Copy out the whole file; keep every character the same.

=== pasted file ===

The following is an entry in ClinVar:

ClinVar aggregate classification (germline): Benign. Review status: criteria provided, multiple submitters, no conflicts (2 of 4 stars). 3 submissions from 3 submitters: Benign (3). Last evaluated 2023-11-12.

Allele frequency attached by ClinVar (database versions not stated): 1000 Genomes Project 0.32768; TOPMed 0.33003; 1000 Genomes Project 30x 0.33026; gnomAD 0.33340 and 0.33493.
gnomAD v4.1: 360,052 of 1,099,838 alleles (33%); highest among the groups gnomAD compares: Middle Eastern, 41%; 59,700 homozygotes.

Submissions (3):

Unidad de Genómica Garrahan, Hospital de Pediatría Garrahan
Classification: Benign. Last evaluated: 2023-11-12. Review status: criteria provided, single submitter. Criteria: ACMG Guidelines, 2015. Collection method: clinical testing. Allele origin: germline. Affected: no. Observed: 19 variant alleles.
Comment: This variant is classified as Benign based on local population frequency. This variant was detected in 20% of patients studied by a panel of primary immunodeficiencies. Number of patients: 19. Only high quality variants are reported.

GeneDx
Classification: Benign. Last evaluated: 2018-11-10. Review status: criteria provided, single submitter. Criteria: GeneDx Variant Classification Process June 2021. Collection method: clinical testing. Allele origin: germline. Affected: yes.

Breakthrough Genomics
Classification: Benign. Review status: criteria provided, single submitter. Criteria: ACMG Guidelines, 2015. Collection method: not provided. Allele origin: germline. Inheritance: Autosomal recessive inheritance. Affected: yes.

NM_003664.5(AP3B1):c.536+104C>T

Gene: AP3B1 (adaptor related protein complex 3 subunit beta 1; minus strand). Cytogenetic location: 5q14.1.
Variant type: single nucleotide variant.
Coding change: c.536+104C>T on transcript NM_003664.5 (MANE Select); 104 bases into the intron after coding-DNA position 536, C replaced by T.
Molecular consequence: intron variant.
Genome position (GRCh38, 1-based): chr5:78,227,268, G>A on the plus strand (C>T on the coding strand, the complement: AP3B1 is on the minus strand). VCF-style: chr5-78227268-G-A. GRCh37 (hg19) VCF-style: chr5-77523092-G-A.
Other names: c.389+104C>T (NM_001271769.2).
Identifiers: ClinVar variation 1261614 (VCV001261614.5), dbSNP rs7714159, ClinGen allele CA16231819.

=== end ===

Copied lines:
The following is an entry in ClinVar:

ClinVar aggregate classification (germline): Benign. Review status: criteria provided, multiple submitters, no conflicts (2 of 4 stars). 3 submissions from 3 submitters: Benign (3). Last evaluated 2023-11-12.

Allele frequency attached by ClinVar (database versions not stated): 1000 Genomes Project 0.32768; TOPMed 0.33003; 1000 Genomes Project 30x 0.33026; gnomAD 0.33340 and 0.33493.
gnomAD v4.1: 360,052 of 1,099,838 alleles (33%); highest among the groups gnomAD compares: Middle Eastern, 41%; 59,700 homozygotes.

Submissions (3):

Unidad de Genómica Garrahan, Hospital de Pediatría Garrahan
Classification: Benign. Last evaluated: 2023-11-12. Review status: criteria provided, single submitter. Criteria: ACMG Guidelines, 2015. Collection method: clinical testing. Allele origin: germline. Affected: no. Observed: 19 variant alleles.
Comment: This variant is classified as Benign based on local population frequency. This variant was detected in 20% of patients studied by a panel of primary immunodeficiencies. Number of patients: 19. Only high quality variants are reported.

GeneDx
Classification: Benign. Last evaluated: 2018-11-10. Review status: criteria provided, single submitter. Criteria: GeneDx Variant Classification Process June 2021. Collection method: clinical testing. Allele origin: germline. Affected: yes.

Breakthrough Genomics
Classification: Benign. Review status: criteria provided, single submitter. Criteria: ACMG Guidelines, 2015. Collection method: not provided. Allele origin: germline. Inheritance: Autosomal recessive inheritance. Affected: yes.

NM_003664.5(AP3B1):c.536+104C>T

Gene: AP3B1 (adaptor related protein complex 3 subunit beta 1; minus strand). Cytogenetic location: 5q14.1.
Variant type: single nucleotide variant.
Coding change: c.536+104C>T on transcript NM_003664.5 (MANE Select); 104 bases into the intron after coding-DNA position 536, C replaced by T.
Molecular consequence: intron variant.
Genome position (GRCh38, 1-based): chr5:78,227,268, G>A on the plus strand (C>T on the coding strand, the complement: AP3B1 is on the minus strand). VCF-style: chr5-78227268-G-A. GRCh37 (hg19) VCF-style: chr5-77523092-G-A.
Other names: c.389+104C>T (NM_001271769.2).
Identifiers: ClinVar variation 1261614 (VCV001261614.5), dbSNP rs7714159, ClinGen allele CA16231819.